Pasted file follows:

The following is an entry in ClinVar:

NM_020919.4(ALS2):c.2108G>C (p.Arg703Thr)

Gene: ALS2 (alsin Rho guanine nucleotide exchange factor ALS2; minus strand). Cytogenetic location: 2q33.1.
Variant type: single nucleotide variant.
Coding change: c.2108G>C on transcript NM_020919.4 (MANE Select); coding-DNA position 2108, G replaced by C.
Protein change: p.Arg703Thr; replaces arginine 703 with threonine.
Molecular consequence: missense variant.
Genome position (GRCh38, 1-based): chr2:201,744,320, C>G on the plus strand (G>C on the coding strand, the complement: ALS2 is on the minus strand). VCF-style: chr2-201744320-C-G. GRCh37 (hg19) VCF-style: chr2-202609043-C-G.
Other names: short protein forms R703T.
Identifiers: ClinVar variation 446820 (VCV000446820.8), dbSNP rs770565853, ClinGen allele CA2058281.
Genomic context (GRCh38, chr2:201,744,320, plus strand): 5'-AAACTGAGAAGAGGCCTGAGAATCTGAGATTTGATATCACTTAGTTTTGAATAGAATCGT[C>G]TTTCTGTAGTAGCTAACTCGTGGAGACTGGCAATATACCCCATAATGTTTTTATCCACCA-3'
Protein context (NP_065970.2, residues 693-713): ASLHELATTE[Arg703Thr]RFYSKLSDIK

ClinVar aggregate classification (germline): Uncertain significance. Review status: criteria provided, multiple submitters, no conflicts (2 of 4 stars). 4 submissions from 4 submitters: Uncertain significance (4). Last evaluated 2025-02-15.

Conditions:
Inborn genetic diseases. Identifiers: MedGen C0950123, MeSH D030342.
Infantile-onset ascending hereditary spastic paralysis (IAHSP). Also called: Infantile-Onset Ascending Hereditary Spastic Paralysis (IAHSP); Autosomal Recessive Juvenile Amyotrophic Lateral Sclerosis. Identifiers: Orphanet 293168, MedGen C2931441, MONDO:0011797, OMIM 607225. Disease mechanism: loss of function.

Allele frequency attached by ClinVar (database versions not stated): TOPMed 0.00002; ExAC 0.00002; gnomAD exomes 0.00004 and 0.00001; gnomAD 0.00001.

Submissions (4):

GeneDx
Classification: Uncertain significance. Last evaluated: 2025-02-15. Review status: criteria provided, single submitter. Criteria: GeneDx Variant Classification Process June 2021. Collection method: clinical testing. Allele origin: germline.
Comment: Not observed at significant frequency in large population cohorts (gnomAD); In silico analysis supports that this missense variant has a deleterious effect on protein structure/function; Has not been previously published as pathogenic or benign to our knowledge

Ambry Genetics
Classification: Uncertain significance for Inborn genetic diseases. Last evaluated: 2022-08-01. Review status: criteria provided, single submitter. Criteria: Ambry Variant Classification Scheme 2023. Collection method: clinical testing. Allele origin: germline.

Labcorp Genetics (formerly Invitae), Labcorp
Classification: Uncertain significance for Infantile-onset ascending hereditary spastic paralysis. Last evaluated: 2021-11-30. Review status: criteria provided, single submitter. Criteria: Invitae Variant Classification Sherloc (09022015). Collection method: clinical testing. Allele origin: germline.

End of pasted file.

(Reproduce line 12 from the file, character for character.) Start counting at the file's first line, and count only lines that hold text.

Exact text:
Protein context (NP_065970.2, residues 693-713): ASLHELATTE[Arg703Thr]RFYSKLSDIK